The late-19th-century author Machado de Assis wrote stylish, whimsical portraits of modern bourgeois life that made him a literary phenomenon of his time (his novels were often first serialized in popular women’s magazines). Machado de Assis is an original — witty, erudite, deft and acrobatic, and endlessly inventive. You’ll be won over instantly by his “Epitaph of a Small Winner” (1881), republished in 1997 as “The Posthumous Memoirs of Brás Cubas” by Oxford University Press, and translated by Gregory Rabassa — a titillating, quasi-philosophical reckoning on a life of missed opportunities, narrated from beyond the grave by the eccentric Brás Cubas himself. De Assis’ novels cleverly anticipated the mental games and mazes of major 20th-century writers like Borges, Cortázar and Kafka.
Speaking of Kafka, equally bewitching is the Brazilian-Jewish writer Clarice Lispector, whose modernist, heavily metaphysical works have often been compared to those of the Czech master himself. Lispector, who immigrated to Brazil from a Ukrainian shtetl in 1920 when she was just 2 months old, wrote some of the most lively, raw and dizzying internal soliloquies of the past century. “I shall be as light and vague as something felt rather than understood, I shall transcend myself in waves, oh God, and may everything come and fall on me, even the incomprehension of myself at certain blank moments,” she rhapsodizes in her first novel, “Near to the Wild Heart,” “for I need only fulfill myself and then nothing will impede my path until death-without-fear; from whatever struggle or truce, I shall arise as strong and comely as a young colt.”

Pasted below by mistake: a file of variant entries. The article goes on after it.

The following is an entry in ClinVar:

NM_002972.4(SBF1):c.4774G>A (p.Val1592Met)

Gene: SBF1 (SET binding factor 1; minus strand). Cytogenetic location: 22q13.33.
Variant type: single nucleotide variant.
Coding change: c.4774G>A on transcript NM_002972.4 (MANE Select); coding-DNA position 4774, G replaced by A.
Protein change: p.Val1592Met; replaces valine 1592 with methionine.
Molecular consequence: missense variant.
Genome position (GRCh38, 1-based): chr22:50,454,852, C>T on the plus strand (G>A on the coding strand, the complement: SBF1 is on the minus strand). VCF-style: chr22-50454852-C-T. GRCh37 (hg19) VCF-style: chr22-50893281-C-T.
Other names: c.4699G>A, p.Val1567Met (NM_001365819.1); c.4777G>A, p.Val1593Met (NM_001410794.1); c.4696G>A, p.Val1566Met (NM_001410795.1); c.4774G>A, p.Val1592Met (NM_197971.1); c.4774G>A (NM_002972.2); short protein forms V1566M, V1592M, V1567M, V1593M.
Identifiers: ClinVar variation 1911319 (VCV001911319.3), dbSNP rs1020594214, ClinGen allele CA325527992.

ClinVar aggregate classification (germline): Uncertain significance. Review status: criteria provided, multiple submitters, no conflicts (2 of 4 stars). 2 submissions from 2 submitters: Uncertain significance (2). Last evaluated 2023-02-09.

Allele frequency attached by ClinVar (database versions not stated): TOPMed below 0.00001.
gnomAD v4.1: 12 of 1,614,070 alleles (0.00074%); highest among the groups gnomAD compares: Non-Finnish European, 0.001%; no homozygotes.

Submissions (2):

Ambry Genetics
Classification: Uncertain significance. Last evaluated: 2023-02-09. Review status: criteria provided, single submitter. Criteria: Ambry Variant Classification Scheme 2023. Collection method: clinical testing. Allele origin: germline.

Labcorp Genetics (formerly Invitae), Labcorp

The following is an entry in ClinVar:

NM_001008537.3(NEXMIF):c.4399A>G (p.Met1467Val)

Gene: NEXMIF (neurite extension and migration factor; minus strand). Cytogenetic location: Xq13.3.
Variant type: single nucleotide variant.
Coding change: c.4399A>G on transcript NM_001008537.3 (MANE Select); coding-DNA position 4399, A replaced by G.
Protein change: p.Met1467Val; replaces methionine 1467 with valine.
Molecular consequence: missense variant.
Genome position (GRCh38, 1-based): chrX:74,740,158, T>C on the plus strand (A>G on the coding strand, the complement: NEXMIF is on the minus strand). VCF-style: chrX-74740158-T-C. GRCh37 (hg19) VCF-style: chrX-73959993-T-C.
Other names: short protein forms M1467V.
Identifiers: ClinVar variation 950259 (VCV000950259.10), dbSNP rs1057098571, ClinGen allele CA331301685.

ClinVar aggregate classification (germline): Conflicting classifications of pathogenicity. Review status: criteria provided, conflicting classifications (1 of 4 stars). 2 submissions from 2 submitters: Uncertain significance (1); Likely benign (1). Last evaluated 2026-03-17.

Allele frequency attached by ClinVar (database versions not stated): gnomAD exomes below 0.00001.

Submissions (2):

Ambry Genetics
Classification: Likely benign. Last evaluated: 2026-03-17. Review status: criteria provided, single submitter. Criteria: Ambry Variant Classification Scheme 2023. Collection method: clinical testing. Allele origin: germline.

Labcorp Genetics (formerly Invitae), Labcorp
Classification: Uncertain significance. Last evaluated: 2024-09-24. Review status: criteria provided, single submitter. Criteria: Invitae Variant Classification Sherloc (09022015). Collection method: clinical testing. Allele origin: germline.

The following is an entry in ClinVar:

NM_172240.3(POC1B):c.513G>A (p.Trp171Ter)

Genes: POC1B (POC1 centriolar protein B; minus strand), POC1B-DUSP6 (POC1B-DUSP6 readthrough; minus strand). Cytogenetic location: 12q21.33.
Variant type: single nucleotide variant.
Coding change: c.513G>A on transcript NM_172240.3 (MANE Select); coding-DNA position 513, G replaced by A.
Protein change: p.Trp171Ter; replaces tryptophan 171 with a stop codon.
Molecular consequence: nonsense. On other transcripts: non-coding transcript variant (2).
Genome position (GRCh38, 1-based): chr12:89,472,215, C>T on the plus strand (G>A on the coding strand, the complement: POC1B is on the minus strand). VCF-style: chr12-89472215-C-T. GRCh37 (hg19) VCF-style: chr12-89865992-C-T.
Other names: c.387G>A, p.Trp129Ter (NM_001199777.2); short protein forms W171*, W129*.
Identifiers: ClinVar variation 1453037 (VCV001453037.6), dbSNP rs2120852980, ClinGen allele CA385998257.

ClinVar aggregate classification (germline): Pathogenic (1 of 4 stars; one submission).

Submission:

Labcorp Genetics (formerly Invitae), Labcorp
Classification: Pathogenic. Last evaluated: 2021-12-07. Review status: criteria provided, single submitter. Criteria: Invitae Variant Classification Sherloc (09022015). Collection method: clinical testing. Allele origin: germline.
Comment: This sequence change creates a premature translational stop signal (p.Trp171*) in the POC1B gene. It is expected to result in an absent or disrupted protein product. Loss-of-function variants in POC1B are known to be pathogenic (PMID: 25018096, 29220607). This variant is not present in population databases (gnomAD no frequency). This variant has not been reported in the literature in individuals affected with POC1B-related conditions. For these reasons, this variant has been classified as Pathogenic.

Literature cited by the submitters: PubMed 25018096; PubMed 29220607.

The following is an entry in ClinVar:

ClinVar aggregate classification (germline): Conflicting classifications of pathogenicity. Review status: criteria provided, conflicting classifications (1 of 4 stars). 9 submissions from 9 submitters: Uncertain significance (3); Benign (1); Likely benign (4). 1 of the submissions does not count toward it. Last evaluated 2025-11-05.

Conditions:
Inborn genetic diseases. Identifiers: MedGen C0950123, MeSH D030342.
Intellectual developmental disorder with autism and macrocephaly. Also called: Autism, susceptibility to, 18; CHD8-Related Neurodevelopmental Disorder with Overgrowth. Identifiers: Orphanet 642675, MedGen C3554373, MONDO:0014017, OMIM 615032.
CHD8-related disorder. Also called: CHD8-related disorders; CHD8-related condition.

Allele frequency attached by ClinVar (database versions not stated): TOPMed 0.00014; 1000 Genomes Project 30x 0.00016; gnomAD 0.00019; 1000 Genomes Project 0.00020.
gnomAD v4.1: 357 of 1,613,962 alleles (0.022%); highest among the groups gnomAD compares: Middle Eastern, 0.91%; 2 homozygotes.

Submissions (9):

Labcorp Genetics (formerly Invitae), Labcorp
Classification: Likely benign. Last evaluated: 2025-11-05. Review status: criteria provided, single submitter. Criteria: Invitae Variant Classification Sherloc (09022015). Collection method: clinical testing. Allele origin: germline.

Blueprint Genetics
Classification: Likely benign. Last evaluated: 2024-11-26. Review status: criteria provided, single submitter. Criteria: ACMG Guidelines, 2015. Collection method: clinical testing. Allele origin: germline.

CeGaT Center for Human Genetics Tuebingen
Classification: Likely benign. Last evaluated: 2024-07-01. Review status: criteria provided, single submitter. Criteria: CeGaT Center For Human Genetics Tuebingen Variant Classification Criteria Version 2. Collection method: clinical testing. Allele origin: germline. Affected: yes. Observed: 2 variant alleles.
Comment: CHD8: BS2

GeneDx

“Near to the Wild Heart,” published in 1944, is studded with pure, gemlike epiphanies of a young girl’s coming-of-age, loveless marriage, and wrested moments of self-discovery. “The Hour of the Star,” released just before she died of cancer in 1977, is a heartbreaking tale of Macabéa Cubasa, a lonely, anonymous typist from the northeast, lost in the hustle and rush of Rio. Even more achingly personal are Lispector’s “Selected Cronicas” and “The Foreign Legion,” which collect her short, flights-of-fancy newspaper dispatches, written between 1967 and 1973. Lispector’s cronicas are a combination of sketches, meditations and portraits, penned as the mood hit her — oblique, almost clairvoyant observations on such subjects as food and travel, motherhood, race, flowers and writerly states of grace.
Lispector, who was raised in the north in Recife before moving to Rio as a teenager, is often criticized for restricting herself to a very cloistered, white, middle-class milieu. (Black maids and cooks do make appearances and, particularly in her cronicas, Lispector can be seen straining to read their thoughts.) But a whole other side of Rio explodes off the pages of Paulo Lins’ novel “City of God,” a sweeping, gritty, shoot’em-up accounting of three decades in the life of one of the city’s most notorious favelas, or slums. Published in Brazil in 1997, “City of God” was a labor of love for Lins, an urban anthropologist who grew up in the neighborhood himself — an exhaustive study that morphed into a novel, became a bestseller in Brazil, and then came to international attention as the acclaimed 2002 hit film by Fernando Meirelles.